Regular sport training and physical activities positively affect human mental and physical state. Interesting question is whether physical activities in school improve pupils’ academic results. Some scholars argue that sport can contribute to high achievements in school, while others believe that there is no connection between sport and education. Independently from various opinions, physical education will always be important part of school program. Furthermore, some schools use intensive sport courses to raise academic results.
In regard to educational process, physical exercises enhance pupils’ concentration, increase discipline and improve academic achievement (Singh et al., 2012). Singh et al. (2012) draw this conclusion from the analysis of various publications about connection between sport activities and academic achievements. Even so sport is considered as a possible tool for raising academic results, sometimes physical education classes are replaced by “more important” subjects needed for examinations and graduation. Some scholars note a negative tendency nowadays among adolescents; they don’t spend enough time on physical activities.
At the same time, there is a group of authors who wrote a response on previous study. They absolutely disagree with the conclusion made by Singh et al. (2012). Hattie & Clinton (2012) state that there is no connection between physical activities and academic achievements, since sport is a beneficial activity by itself and there is no need to draw links between them.
Considered both perspectives, I wanted to find a real program that successfully uses sport classes for academic improvement. I noticed one interesting article about Comprehensive School Physical Activity Programming (CSPAP) practicing in many schools in the United States of America (Brusseau, 2015). CSPAP is an approach aimed at pupils’ active involvement in sport process. This approach includes five main components: high quality of physical education in school, sport classes before and after school, involvement of school staff and family members in sport activities, support from the society (p. 442). Experience of CSPAP in many schools proved that well planned physical activities in school can improve students’ academic performance.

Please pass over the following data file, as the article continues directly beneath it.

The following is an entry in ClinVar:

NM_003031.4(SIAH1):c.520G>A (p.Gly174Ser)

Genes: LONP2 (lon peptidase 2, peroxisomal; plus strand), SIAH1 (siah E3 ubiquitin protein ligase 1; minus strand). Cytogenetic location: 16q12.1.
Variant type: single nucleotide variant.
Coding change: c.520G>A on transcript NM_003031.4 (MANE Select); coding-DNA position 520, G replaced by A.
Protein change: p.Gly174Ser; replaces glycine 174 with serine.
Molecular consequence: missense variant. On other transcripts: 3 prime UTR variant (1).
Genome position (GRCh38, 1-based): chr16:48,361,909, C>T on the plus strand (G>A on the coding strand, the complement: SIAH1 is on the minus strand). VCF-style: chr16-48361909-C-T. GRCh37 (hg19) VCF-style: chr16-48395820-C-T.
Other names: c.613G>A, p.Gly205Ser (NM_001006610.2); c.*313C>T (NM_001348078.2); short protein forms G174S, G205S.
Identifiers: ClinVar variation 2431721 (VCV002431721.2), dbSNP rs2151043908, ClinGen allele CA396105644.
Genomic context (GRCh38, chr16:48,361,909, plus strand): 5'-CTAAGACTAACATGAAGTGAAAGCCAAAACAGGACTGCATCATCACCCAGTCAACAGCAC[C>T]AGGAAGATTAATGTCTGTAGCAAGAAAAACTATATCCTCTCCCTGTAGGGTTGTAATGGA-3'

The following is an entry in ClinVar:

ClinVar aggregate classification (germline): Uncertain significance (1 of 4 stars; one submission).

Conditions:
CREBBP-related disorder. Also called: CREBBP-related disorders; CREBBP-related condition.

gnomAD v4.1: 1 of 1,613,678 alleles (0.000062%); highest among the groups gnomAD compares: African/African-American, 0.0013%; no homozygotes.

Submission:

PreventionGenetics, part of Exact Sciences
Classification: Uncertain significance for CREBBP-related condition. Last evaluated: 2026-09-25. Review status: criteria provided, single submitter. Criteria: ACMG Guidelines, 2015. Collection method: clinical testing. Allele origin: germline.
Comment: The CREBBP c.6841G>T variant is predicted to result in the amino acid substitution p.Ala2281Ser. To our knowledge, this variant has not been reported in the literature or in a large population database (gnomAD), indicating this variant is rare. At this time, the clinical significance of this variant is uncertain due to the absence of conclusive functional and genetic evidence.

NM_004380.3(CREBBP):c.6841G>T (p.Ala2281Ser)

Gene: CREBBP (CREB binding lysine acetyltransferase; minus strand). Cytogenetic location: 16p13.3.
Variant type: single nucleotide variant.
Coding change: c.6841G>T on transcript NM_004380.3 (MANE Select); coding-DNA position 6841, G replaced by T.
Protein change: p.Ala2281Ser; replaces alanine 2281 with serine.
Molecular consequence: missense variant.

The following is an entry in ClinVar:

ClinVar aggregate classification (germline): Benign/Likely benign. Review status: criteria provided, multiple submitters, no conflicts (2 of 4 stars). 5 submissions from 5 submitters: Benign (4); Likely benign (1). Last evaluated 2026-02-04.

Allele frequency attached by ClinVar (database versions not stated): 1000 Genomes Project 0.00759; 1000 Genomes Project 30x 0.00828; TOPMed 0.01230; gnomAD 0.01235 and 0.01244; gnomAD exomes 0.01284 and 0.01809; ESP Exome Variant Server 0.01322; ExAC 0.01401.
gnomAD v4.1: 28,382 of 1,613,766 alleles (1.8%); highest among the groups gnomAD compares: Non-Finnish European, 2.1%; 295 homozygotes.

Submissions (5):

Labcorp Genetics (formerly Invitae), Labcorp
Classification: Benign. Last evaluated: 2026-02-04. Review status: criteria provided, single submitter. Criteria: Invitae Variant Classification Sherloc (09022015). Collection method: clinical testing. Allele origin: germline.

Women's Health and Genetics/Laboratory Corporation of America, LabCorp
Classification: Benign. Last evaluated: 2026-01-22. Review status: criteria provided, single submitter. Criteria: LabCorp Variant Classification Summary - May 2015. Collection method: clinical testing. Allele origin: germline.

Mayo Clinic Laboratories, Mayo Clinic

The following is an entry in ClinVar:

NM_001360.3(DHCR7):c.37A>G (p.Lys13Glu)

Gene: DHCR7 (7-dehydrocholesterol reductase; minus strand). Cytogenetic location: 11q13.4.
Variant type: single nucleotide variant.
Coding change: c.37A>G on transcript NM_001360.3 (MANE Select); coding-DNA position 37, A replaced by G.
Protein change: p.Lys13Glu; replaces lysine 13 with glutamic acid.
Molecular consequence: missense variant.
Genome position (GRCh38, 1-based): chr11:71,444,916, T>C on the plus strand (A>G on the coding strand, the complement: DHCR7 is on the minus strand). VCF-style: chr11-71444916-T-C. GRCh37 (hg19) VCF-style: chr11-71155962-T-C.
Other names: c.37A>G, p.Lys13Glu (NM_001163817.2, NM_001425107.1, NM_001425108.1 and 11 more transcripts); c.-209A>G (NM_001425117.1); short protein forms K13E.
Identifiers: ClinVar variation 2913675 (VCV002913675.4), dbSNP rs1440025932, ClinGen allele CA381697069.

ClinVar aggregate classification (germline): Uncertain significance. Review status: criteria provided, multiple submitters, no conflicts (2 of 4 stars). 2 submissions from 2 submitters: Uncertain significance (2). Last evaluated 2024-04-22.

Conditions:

What are your thoughts about connection between sport and education? Can regular physical activities improve pupils’ academic results?
Photo credit to: https://www.cdc.gov/healthyschools/parentengagement/parentsforhealthyschools.htm
Brusseau, T. & Hannon, J. (2015). Impacting Children’s Health and Academic Performance through Comprehensive School Physical Activity Programming. International Electronic Journal of Elementary Education, 7(3), 441–450. Retrieved from https://eric.ed.gov/?id=EJ1068063
Hattie J, & Clinton J. (2012). Physical activity is not related to performance at school. Archives of Pediatrics & Adolescent Medicine, 166(7), 678–679. Retrieved from http://jamanetwork.com/journals/jamapediatrics/fullarticle/1212216
Singh A, Uijtdewilligen L, Twisk JR, van Mechelen W, & Chinapaw MM. (2012). Physical activity and performance at school: A systematic review of the literature including a methodological quality assessment. Archives of Pediatrics & Adolescent Medicine, 166(1), 49–55. Retrieved from http://jamanetwork.com/journals/jamapediatrics/fullarticle/1107683